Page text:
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Lorri Proctor

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The Crimson Bed
by Lorri Proctor   

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Books by Lorri Proctor
· Middle Watch
· Dying Phoenix
· The Long Shadow (Kindle edition and paperback)
· Greece and Britain since 1945
                >> View all

Category: 

Historical Fiction

Publisher:  Troubador ISBN-10:  1848762887 Type: 
Pages: 

354

Copyright:  Mar 1st 2010 ISBN-13:  9781848762886
Fiction

The Crimson Bed tells of two striving artists, successes, failures, and the beautiful women who inspire them. But another layer lies beneath this charming picture, secrets from the past that can no longer be concealed

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Frederick Ashton Thorpe and his friend Henry Winstone, are artists immersed in the Pre-Raphaelite movement with its yearning for romantic escape from the materialism of Victorian society.  Seeing a half-finished portrait of the beautiful Eleanor Farnham at Henry's studio, Fred is fascinated and returns in order to meet her.  He and Ellie fall in love and are married.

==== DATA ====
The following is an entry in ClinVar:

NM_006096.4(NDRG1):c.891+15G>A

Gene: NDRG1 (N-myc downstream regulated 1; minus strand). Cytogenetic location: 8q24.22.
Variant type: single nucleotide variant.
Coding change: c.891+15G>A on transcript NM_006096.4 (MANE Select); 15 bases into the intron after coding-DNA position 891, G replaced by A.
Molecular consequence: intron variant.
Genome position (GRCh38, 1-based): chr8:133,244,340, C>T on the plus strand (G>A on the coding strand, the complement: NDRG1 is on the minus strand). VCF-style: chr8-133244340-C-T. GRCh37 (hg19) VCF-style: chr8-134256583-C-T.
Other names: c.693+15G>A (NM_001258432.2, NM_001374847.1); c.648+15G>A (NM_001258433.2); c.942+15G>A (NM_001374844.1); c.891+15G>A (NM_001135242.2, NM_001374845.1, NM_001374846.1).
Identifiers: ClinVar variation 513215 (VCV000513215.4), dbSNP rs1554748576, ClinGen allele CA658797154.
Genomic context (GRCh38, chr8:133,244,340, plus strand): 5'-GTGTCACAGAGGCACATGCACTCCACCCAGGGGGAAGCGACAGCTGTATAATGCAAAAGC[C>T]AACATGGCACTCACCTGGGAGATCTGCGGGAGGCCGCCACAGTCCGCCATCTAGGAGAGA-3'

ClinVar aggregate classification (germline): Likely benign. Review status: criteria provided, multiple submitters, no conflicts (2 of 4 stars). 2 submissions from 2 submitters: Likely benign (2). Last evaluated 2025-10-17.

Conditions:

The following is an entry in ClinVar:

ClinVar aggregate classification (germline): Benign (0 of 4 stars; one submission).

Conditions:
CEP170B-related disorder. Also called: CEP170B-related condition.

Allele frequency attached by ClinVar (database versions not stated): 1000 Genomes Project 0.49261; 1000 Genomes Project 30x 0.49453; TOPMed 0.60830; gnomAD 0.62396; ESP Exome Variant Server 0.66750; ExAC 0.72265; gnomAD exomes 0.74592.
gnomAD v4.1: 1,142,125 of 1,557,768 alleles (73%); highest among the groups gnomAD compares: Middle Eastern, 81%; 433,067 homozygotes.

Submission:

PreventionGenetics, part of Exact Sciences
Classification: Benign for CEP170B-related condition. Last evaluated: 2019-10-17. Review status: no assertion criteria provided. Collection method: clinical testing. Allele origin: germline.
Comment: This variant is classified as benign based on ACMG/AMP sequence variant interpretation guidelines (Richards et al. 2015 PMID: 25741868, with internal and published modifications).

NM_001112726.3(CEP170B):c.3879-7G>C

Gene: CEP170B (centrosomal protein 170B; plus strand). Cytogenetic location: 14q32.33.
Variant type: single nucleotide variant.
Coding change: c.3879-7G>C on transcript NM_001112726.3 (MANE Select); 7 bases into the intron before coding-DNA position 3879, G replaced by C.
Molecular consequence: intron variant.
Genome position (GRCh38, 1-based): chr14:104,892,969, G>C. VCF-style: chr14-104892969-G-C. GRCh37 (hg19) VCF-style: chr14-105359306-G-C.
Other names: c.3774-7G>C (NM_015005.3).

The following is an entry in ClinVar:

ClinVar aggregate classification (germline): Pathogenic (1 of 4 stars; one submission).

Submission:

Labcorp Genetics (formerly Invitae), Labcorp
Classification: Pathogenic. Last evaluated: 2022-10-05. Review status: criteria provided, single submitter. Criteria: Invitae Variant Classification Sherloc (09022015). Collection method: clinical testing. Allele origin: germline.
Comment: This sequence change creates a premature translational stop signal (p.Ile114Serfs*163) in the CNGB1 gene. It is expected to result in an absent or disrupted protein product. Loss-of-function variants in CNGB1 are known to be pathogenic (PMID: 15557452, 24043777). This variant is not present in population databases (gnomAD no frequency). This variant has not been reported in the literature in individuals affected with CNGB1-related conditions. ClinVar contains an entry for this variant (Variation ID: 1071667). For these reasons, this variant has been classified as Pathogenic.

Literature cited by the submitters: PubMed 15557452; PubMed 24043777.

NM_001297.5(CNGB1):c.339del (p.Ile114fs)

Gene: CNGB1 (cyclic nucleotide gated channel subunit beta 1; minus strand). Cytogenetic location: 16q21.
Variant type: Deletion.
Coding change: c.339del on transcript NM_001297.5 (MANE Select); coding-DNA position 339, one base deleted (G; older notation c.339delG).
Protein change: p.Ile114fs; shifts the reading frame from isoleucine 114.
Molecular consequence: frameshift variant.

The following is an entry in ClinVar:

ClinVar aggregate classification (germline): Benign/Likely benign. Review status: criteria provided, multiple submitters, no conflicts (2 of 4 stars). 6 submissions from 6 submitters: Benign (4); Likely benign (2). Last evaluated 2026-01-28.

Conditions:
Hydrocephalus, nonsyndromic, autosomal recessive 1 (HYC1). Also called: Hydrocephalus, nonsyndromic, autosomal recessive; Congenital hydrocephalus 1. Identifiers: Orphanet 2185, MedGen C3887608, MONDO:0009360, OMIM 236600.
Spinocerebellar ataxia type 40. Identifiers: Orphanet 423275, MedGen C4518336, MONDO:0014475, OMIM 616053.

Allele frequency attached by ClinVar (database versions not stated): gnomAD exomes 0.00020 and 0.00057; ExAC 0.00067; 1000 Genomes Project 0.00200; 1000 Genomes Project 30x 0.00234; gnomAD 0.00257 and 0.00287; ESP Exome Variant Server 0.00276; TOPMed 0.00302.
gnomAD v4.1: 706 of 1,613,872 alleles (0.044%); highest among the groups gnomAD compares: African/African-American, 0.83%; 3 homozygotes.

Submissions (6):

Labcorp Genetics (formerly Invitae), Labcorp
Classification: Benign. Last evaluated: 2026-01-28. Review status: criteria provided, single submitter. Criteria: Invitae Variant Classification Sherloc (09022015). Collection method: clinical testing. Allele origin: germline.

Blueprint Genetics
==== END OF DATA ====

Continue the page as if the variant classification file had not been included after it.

But every heart hides a secret and both Fred and Ellie have put certain events behind them - events that, if exposed, could threaten their blissful new life.  Fred is haunted by shameful memories which lead him into the darkness of the London slums and a very different world to that of his peaceful home.  Ellie inherits the Crimson Bed, a family heirloom passed down the female line since Elizabethan times.  However, with the bed come ancestral secrets that will eventually affect Ellie as much as the unhappy memories from her own past.

Passions escalate as Fred becomes increasingly jealous of Ellie's closeness to her handsome godfather, Lord Percy Dillinger, and when shocking truths finally come to light, their lives will never be the same again....


Excerpt

Belgrave Square, London 1839

Ellie pretended to be fast asleep. Sally, the nursemaid, shivering in her nightshift, waited a few minutes. She stared at her charge with suspicion but the child’s eyes were shut, breath as light as thistledown stirring her small slender frame. Satisfied, Sally stretched her arms, and sighed.